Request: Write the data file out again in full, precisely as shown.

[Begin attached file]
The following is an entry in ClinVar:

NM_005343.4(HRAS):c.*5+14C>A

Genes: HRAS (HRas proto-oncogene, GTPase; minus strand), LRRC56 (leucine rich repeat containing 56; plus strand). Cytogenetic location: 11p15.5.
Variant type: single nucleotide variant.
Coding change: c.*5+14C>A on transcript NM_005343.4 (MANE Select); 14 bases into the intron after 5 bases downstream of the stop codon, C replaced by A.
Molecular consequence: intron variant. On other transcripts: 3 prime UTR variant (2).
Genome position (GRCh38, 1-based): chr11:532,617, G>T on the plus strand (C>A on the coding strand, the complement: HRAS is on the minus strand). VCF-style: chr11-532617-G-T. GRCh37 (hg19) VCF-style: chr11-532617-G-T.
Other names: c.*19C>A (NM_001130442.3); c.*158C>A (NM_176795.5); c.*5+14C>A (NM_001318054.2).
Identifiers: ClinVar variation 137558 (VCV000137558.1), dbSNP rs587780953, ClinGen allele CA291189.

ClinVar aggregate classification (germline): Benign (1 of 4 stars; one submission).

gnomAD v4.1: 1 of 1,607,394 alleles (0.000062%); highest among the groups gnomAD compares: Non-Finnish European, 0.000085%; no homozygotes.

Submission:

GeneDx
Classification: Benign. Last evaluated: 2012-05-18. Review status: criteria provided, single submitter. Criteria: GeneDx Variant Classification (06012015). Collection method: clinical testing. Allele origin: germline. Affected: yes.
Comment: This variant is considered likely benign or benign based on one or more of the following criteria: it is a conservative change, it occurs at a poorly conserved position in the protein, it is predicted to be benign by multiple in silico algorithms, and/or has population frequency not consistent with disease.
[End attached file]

The following is an entry in ClinVar:

NM_005343.4(HRAS):c.*5+14C>A

Genes: HRAS (HRas proto-oncogene, GTPase; minus strand), LRRC56 (leucine rich repeat containing 56; plus strand). Cytogenetic location: 11p15.5.
Variant type: single nucleotide variant.
Coding change: c.*5+14C>A on transcript NM_005343.4 (MANE Select); 14 bases into the intron after 5 bases downstream of the stop codon, C replaced by A.
Molecular consequence: intron variant. On other transcripts: 3 prime UTR variant (2).
Genome position (GRCh38, 1-based): chr11:532,617, G>T on the plus strand (C>A on the coding strand, the complement: HRAS is on the minus strand). VCF-style: chr11-532617-G-T. GRCh37 (hg19) VCF-style: chr11-532617-G-T.
Other names: c.*19C>A (NM_001130442.3); c.*158C>A (NM_176795.5); c.*5+14C>A (NM_001318054.2).
Identifiers: ClinVar variation 137558 (VCV000137558.1), dbSNP rs587780953, ClinGen allele CA291189.

ClinVar aggregate classification (germline): Benign (1 of 4 stars; one submission).

gnomAD v4.1: 1 of 1,607,394 alleles (0.000062%); highest among the groups gnomAD compares: Non-Finnish European, 0.000085%; no homozygotes.

Submission:

GeneDx
Classification: Benign. Last evaluated: 2012-05-18. Review status: criteria provided, single submitter. Criteria: GeneDx Variant Classification (06012015). Collection method: clinical testing. Allele origin: germline. Affected: yes.
Comment: This variant is considered likely benign or benign based on one or more of the following criteria: it is a conservative change, it occurs at a poorly conserved position in the protein, it is predicted to be benign by multiple in silico algorithms, and/or has population frequency not consistent with disease.